Love Lost? Michelle Malkin and Vargas Trade Snipes Year After Proposed Filipino Dinner Date
A lot can happen over the course of one year. Relationships can grow, fizzle or turn outright hostile as demonstrated Wednesday by conservative pundit Michelle Malkin and journalist-turned-immigration activist Jose Antonio Vargas.
Vargas recently made news by heading to the southern U.S. border as an act of solidarity with his fellow undocumented immigrants trying to make their way to the states from Mexico. He was arrested and released shortly thereafter. A videographer traveling with Vargas captured the whole thing.
Malkin wrote about the incident in her latest column, titled “Jose Antonio Vargas: The face of the entitled illegal alien.” She called his trip to the border a “stunt” that was both “smug” and an “emblematic middle finger to everyone outside the D.C.-Manhattan bubble who believes in following the rules.”
Asked to respond, Vargas, who insisted on CNN Wednesday that he wasn’t engaged in a “stunt,” cried foul.
“I want a solution,” he told Mediaite, “not the usual pernicious finger-pointing, name-calling diatribe.”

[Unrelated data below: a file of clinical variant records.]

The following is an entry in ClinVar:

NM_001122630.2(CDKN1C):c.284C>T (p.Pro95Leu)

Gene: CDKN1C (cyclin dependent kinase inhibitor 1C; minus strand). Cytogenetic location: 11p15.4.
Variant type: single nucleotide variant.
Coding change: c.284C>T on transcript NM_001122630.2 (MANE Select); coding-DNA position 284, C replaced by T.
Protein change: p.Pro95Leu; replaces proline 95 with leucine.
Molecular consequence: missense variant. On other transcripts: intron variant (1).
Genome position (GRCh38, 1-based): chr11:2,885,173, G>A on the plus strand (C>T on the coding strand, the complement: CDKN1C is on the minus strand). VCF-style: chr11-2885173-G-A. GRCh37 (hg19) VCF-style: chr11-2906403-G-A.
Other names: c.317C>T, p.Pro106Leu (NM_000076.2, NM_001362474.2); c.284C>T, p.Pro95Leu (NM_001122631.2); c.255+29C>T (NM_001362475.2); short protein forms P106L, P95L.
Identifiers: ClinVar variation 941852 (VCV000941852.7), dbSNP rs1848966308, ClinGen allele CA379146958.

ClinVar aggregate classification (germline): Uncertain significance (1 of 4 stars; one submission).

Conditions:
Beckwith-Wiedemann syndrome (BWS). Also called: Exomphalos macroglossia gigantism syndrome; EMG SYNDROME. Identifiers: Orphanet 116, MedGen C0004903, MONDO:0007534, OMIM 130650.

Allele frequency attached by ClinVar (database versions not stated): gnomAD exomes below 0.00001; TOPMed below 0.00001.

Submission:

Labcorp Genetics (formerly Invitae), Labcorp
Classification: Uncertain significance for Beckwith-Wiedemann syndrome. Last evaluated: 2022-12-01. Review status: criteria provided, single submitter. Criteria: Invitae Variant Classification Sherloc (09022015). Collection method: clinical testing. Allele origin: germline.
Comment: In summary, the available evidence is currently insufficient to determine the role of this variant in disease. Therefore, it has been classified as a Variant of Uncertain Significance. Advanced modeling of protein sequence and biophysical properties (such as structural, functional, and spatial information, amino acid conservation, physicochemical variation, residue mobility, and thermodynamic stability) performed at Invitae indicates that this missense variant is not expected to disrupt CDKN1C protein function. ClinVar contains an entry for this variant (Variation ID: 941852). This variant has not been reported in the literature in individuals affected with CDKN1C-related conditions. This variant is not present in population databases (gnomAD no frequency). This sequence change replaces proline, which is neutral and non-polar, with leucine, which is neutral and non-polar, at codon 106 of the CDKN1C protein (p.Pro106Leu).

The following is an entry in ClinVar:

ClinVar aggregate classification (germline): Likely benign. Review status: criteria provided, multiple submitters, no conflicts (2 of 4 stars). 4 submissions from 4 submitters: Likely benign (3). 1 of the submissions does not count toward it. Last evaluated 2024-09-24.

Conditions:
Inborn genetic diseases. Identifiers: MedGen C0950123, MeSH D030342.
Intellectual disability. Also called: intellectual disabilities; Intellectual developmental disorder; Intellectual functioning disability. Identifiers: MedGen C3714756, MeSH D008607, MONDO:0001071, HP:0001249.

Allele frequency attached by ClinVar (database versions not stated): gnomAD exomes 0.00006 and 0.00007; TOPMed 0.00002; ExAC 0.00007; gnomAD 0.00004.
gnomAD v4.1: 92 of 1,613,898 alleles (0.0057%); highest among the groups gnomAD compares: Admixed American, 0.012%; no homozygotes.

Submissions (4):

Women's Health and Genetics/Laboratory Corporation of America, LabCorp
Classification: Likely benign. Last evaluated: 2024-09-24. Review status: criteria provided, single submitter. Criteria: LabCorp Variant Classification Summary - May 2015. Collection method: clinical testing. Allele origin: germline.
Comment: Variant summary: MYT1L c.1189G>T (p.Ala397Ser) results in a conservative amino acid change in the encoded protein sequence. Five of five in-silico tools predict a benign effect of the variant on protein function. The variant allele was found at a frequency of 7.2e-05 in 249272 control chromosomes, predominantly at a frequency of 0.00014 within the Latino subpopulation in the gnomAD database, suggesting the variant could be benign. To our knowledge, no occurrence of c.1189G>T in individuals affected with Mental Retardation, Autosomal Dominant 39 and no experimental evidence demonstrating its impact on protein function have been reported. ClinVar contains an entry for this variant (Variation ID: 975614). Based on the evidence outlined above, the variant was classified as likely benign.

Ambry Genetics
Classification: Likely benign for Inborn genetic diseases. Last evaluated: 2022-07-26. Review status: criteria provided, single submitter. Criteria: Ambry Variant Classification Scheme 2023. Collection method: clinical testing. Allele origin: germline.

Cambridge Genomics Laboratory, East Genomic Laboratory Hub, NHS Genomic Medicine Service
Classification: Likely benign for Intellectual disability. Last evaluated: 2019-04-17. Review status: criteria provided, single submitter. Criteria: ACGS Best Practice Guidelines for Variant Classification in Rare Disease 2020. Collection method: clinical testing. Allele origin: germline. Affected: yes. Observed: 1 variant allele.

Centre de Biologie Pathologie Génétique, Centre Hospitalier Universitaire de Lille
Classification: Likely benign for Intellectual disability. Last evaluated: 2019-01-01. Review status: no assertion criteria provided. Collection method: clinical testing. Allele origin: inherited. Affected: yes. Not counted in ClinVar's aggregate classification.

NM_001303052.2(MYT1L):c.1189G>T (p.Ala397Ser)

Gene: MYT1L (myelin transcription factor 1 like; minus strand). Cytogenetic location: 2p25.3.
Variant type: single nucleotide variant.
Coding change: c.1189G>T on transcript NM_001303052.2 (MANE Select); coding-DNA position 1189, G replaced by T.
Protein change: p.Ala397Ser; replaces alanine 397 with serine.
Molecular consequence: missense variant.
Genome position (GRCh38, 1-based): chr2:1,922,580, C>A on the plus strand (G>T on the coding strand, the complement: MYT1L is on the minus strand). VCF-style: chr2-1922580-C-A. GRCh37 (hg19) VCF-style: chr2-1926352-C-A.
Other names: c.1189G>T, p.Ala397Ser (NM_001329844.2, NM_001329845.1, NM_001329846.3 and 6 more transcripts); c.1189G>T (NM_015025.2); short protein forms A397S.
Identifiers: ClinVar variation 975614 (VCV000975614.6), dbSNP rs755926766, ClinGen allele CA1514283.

“What does she suggest I do?” he added. “Continue working and hiding, as I did for 14 years while writing for newspapers and magazines, or ‘out’ myself and expose the cracks in our broken immigration system that is urgent need of a solution?”
This is a long way from where Vargas and Malkin were just a little over a year ago.
In April 2013, after Malkin wrote about Vargas’s status as an undocumented immigrant living openly in the U.S, the activist responded. “I’d love to cook dinner for Michelle Malkin, make her adobo (traditional Filipino dish) and talk immigration,” Vargas said in response on Twitter (both he and Malkin are of Filipino descent). The activist suggested Malkin should name a time and place for the date.
The conservative columnist seemed open to the offer as the two cordially debated the immigration issue through their tweets. “I’m glad we can speak civilly and peacefully to each other about our disagreements,” she said at one point.
So what happened to that friendly rapport?
For his part, Vargas says he would still cook dinner for Malkin. “I would still love to make her some adobo,” he told us. “I think she prefers more vinegar. That’s fine by me.”
We’ve requested comment from Malkin.
[Photo via MichelleMalkin.com and Twitter]
Have a tip we should know? [email protected]